164 . As far as we know. Nokia is not directly or indirectly owned or controlled by any other corporation or any government. We update our insider trading policy from time to time and closely monitor compliance with the policy. executive officer or 5% shareholder. executive officer or 5% shareholder. or any relative or spouse of any of them. the number of beneficial owners of ADSs as at December 31.32% of the total outstanding shares) were outstanding and held of record by 14 419 registered holders in the United States. For the President and CEO. approximately 0. There is no significant outstanding indebtedness owed to Nokia by any director. Nokia’s insider policy is in line with the NASDAQ OMX Helsinki Guidelines for Insiders and also sets requirements beyond those guidelines. Insider Trading in Securities The Board of Directors has established a policy in respect of insiders’ trading in Nokia securities. among other things. In addition. all members of the Nokia Leadership Team are expected to retain 50% of any after­tax gains from equity programs in shares until the minimum investment level is met. 2010 a total of 536 225 792 ADSs (equivalent to the same number of shares or approximately 14.05% of the total outstanding shares. prohibitions on trading in Nokia securities during the three­week “closed­window” period immediately preceding the release of our quarterly results including the day of the release and the four­week “closed­window” period immediately preceding the release of our annual results including the day of the release. Under the policy. was a party. 7B. controlled by or under common control with Nokia or associates of Nokia. MAJOR SHAREHOLDERS AND RELATED PARTY TRANSACTIONS 7A. The Personnel Committee regularly monitors the compliance by the executives with the stock ownership guidelines. Inc. and there are no arrangements that may result in a change of control of Nokia. which is available from Euroclear Finland Ltd. Both primary insiders and secondary insiders (as defined in the policy) are subject to a number of trading restrictions and rules. around 540 had a registered address in the United States and held a total of 1 777 738 of our shares. in whole or in part.Stock Ownership Guidelines for Executive Management One of the goals of our long­term equity­based incentive program is to focus executives on promoting the long­term value sustainability of the company and on building value for shareholders on a long­term basis. certain accounts of record with a registered address other than in the United States hold our shares. Major Shareholders At December 31. ITEM 7. the recommended minimum investment in Nokia shares corresponds to three times his annual base salary and for members of the Nokia Leadership Team two times the member’s annual base salary. and available on our website. We are aware that many ADSs are held of record by brokers and other nominees. Related Party Transactions There have been no material transactions during the last three fiscal years to which any director. we also encourage stock ownership by our top executives and have stock ownership commitment guidelines with minimum recommendations tied to annual base salaries. At December 31. and accordingly the above number of holders is not necessarily representative of the actual number of persons who are beneficial holders of ADSs or the number of ADSs beneficially held by such persons. Of these holders. To meet this requirement. There are no material transactions with enterprises controlling. Based on information available from Automatic Data Processing. beneficially for United States persons. Nokia may set trading restrictions based on participation in projects. In addition. respectively. the holdings of Nokia securities by the primary insiders are public information. there were 191 790 holders of record of our ordinary shares. including. 2010.. In addition to granting stock options. performance shares and restricted shares. 2010 was 500 266. The members of the Board and the Nokia Leadership Team are considered as primary insiders.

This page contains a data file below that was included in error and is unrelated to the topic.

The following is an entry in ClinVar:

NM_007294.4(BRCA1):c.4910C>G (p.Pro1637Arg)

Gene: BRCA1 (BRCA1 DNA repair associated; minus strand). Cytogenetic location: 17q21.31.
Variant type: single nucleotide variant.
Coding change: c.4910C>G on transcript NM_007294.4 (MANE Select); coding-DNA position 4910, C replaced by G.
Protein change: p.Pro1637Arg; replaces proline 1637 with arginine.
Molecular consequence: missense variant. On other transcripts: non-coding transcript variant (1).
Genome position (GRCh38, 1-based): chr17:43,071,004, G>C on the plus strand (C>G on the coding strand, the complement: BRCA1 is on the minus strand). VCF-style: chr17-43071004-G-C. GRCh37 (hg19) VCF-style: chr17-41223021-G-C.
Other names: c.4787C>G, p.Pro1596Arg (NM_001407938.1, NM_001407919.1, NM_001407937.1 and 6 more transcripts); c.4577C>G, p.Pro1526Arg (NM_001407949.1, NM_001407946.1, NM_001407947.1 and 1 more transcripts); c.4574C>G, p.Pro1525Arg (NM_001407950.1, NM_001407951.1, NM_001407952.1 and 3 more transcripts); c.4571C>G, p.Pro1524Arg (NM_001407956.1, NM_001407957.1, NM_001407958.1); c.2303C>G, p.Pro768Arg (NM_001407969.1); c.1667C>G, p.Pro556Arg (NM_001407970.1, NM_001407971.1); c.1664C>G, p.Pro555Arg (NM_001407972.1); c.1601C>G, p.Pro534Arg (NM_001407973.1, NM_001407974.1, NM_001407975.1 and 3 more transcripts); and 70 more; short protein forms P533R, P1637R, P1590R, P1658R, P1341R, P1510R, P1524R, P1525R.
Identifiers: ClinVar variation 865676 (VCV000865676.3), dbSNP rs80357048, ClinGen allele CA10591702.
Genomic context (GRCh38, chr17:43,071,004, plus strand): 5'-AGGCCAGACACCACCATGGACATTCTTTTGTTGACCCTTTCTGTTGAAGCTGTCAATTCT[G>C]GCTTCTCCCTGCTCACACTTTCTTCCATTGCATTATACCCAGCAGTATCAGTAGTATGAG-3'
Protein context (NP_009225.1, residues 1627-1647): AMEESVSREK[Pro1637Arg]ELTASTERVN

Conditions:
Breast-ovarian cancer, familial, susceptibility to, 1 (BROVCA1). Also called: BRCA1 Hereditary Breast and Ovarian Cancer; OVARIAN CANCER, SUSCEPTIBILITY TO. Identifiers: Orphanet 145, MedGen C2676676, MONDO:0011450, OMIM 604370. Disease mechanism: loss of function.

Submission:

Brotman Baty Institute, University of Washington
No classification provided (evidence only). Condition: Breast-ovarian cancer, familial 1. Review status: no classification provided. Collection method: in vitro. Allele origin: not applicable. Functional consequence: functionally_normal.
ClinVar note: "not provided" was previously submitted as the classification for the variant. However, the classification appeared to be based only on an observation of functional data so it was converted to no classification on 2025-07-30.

See Note 31 to our consolidated financial statements included in Item 18 of this annual report. 8A5. See Item 18 for our consolidated financial statements. with Nokia obtaining a fully paid­up. In April 2006. 2011 and we expect a ruling later this year. The IDT settlement terms did not address any prospective 3G license terms. On review of the ALJ’s opinion. 8A6. A hearing on the merits of IDT’s ITC case was conducted in May 2009. our sale of 3G products was fully released through the date of the settlement agreements. Oral argument before the Federal Circuit was held on January 13. entitled “Report of Independent Registered Public Accounting Firm. IDT is seeking to exclude certain of our WCDMA handsets from importation and sale in the United States. the Administrative Law Judge (“ALJ”) issued an opinion finding the patents valid. (referred collectively as “Nokia”) and IDT currently have pending legal disputes in the United States regarding IDT’s alleged 3G patents. but not infringed by Nokia’s accused products. See Note 2 to our audited consolidated financial statements included in Item 18 of this annual report for the amount of our export sales. The license provided for a fixed royalty payment through 2001 and most favored licensee treatment from 2002 through 2006. We believe that the allegations described above are without merit. and we will continue to defend ourselves against these actions vigorously. IDT filed a complaint against Nokia with the US International Trade Commission (“ITC”) alleging infringement of two declared essential WCDMA patents. Among them. irrevocable. which were also asserted against Nokia in a parallel case in the United States District Court for the District of Delaware. Interests of Experts and Counsel Not applicable. 8A2. 165 . The Delaware case is stayed pending the ITC action. 2009. Litigation Intellectual Property Rights Litigation InterDigital In 1999. amending the complaint later to add two additional patents. for purposes of making or selling 2G products. ITEM 8. Through its ITC action. and briefing for the appeal was completed on August 30.” 8A4. 7C. Consolidated Statements and Other Financial Information 8A1. The consolidated action includes four patents. IDT appealed the Commission’s decision to the Court of Appeals for the Federal Circuit. 8A3. Nokia and IDT resolved their contract dispute over the patent license terms related to 2G products. in August 2007. Not applicable. On August 14. 2010. FINANCIAL INFORMATION 8A. however. See Item 18 for our consolidated financial statements. See page F­1 for the audit report of our accountants. Nokia Corporation and Nokia Inc. which cover the last three financial years. perpetual. Not applicable. 8A7. the ITC affirmed the finding of non­ infringement and took no position on whether or not the patents were valid. worldwide license to all of IDT’s current and future patents. we entered into a license agreement with InterDigital Technology Corporation and InterDigital Communications Corporation (together “IDT”).